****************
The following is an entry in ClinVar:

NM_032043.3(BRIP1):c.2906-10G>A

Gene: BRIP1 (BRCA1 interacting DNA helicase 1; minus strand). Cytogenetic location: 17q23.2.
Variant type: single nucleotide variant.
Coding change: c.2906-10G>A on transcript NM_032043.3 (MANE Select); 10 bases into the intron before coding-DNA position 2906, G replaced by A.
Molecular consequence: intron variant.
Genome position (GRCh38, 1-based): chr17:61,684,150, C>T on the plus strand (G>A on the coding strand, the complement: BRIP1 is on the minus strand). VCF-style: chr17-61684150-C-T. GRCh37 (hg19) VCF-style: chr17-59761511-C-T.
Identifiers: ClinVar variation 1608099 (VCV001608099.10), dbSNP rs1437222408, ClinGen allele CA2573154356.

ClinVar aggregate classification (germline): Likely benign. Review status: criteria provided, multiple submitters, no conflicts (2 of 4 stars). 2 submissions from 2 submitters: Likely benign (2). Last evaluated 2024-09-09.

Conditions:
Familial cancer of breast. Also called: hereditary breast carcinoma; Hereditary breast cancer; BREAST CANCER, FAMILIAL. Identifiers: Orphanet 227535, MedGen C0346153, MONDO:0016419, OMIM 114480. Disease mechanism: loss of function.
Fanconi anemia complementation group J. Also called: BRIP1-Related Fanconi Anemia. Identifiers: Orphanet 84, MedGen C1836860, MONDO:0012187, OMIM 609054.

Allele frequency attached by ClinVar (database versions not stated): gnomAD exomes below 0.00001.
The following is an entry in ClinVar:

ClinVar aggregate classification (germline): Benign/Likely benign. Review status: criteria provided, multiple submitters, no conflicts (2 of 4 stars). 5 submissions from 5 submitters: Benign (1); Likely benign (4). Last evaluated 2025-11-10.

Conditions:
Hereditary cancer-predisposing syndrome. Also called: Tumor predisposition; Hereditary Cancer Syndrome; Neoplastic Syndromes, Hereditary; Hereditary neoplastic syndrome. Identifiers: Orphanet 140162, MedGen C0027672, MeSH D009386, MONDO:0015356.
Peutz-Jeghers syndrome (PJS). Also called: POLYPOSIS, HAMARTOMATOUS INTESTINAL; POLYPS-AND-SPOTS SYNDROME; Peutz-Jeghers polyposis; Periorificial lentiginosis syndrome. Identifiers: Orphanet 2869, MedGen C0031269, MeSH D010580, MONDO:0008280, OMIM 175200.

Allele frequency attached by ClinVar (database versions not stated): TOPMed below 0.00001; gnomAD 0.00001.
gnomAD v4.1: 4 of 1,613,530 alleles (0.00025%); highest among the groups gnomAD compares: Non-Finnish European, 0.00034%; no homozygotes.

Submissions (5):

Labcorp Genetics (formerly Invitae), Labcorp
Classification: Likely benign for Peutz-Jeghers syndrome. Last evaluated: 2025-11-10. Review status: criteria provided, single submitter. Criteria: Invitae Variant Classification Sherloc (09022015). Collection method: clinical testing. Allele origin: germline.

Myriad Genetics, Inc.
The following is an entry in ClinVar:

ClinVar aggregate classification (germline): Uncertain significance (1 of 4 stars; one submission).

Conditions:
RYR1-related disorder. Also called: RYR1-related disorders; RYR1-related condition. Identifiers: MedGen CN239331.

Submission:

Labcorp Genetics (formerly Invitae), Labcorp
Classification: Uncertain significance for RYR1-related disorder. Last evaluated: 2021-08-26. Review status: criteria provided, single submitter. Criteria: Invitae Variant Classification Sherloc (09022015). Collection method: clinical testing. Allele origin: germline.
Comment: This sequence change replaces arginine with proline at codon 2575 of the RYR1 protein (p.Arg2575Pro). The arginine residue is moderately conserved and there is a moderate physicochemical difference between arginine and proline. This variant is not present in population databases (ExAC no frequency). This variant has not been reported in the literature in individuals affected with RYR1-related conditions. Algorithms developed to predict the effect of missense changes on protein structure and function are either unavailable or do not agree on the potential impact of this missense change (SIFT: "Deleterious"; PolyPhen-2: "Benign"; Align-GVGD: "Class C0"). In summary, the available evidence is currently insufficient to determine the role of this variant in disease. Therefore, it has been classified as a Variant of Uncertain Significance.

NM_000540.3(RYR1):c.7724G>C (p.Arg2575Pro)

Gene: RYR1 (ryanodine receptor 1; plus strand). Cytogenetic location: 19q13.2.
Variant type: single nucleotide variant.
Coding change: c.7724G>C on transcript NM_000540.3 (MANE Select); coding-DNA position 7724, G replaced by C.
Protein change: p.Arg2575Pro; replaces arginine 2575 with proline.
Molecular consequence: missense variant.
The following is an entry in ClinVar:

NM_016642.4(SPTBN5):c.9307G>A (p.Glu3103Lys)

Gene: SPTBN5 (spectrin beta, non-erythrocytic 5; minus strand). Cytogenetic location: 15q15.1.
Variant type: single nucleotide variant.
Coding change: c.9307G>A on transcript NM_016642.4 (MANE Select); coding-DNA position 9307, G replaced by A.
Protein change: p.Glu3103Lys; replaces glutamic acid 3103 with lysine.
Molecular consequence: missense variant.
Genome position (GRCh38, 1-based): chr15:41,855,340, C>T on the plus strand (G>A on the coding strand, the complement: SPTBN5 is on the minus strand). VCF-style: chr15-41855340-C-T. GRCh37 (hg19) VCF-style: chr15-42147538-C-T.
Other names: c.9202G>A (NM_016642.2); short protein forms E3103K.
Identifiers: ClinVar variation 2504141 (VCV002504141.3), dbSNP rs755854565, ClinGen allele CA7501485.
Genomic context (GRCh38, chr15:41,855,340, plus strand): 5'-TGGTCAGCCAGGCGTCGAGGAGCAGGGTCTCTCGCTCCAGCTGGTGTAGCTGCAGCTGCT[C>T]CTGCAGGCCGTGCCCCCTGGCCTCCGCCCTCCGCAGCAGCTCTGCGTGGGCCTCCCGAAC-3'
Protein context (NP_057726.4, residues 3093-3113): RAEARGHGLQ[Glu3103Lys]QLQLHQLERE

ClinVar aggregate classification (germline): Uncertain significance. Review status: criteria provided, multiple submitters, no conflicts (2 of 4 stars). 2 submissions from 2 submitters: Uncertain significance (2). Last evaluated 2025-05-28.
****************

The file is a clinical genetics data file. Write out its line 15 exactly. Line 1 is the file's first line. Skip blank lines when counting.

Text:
ClinVar aggregate classification (germline): Benign/Likely benign. Review status: criteria provided, multiple submitters, no conflicts (2 of 4 stars). 5 submissions from 5 submitters: Benign (1); Likely benign (4). Last evaluated 2025-11-10.